Monthly Archives: June 2013
I’ve reached a conclusion: I’d rather live a day with diabetes than be “real-people-sick“. Being real-people-sick sucks.
The youngest one was sick first. Remember my “It’s not fair” post from Tuesday, where I mentioned how he kept throwing up? Well, he was just first in line.
On Wednesday, it was my turn. Our family shares everything — good and bad.
I was fortunate to be working from home that day, but felt really tired in the morning (rationalized by my tending to the kid who wouldn’t sleep through the night). Also, I kept feeling like I was a bit dazed and not thinking straight, but my meter kept telling me I was in the low 100s, and not anywhere as low as I thought. But I kept checking. You know, because when you have diabetes, it is the root cause of everything.
A couple of weeks ago, I attending an annual meeting for my local JDRF chapter (my “local” chapter – the one that includes the county in which I live – happens to be farther away from home than some of the neighboring chapters, but… whatever). The featured keynote speaker was chief smart-guy-and-really-nice-guy Aaron Kowalski (official title: “Vice President of Treatment Therapies”). He’s also Type 1 and hails from New Jersey, so that’s reason enough for me to like him.
I won’t go into rehashing the bullet points of his talk. Although I did take some notes along the way for the purpose of this blog, I know that I can’t do justice in reproducing his words, delivery, and enthusiasm. That would be like me sharing my karaoke performance of “I Can’t Get No Satisfaction” – even though I don’t have the voice, can’t keep a rhythm, and haven’t got the moves like Jagger. And who wants to see an attempt at a copycat performance? So I won’t even try.
I can’t help myself. My mind can’t escape what I read in Christina’s blog post a few hours ago.
A third child diagnosed, none of the parents showing any evidence of carrying diabetes. I’m just sitting here, shaking my head, and wondering why – why do some families get hit once, twice, or thrice, while others don’t get hit at all? I want to tell Christina and her family how I’ve shared in her fears, and how I now share in her tears. I want them to know how – as a parent – their new reality brings about an emotion deep inside my chest that I just can’t put into words. I know diabetes is something that’s manageable, but it’s something that nobody wants to manage. Especially more than once.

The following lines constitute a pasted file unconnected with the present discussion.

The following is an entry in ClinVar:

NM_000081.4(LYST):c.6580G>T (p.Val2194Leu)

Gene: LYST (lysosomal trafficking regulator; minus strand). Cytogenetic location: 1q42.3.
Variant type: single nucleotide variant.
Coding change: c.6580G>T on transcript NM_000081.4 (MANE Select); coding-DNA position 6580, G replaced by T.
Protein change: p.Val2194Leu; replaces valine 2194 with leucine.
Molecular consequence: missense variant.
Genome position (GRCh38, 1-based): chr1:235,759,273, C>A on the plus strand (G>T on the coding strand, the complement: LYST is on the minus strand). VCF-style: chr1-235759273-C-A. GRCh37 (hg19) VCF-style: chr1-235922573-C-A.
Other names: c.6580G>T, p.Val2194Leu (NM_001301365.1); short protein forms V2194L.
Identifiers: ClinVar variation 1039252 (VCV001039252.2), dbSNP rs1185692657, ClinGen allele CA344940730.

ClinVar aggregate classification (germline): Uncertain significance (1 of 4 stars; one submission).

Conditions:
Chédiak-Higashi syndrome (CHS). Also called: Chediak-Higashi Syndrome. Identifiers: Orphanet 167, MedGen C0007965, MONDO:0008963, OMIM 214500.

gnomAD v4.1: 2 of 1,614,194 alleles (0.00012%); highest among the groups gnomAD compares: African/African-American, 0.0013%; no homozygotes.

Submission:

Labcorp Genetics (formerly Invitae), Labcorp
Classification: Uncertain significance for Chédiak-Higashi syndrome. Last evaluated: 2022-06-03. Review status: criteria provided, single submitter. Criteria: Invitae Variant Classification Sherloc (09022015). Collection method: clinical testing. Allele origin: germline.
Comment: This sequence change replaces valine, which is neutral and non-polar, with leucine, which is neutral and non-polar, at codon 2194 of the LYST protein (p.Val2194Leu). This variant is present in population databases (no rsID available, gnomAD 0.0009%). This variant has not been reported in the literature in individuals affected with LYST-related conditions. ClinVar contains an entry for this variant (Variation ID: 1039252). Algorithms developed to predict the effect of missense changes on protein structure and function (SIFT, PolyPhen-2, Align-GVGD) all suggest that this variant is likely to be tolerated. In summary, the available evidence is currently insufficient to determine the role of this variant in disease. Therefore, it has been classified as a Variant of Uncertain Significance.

But I’m not here to capitalize on her family’s streak of luck in order to earn page views on my own blog. That would be heartless and wrong.
My name is Scott, and it’s been 25 years since my last glucagon shot (spoken in true AA fashion).
I have about six of these things sitting on a shelf somewhere in my bedroom. I’ll bet that at least half of them are expired. I really don’t know. They never leave that spot — even when I go on extended vacation. Every so often, my wife asks me to remind her how to use it, but we never get around to doing so.
Some people, I feel, are more liberal with glucagon use than others. If they test and see a BG below, say, 50, they take a shot. For me, I see it as a method-of-last-resort — i.e. if I’m unconscious. If I can get food or liquid in my mouth, that’s what I’ll use. As I’ve been taught (or, at least I misunderstood the training), I should never have to give myself glucagon — because if I’m capable of doing so, I don’t need it.
(Flashback to the time when I was living alone, wandered to the kitchen in the middle of the night to get some juice from the fridge, and woke up later with an open bottle of apple juice on the floor, a nice bite on my tongue, and a possible concussion from hitting my head on the counter while falling to the ground).
You know what they say happens when you ASSUME, right?
(If not, click the image below)
Of course you do. So please…
DON’T ASSUME that, because I ate a piece of cake, I’m a rebel. Or that by blood sugar is low.
DON’T ASSUME that diabetes causes me to struggle with my weight. Or that weight struggles led to diabetes.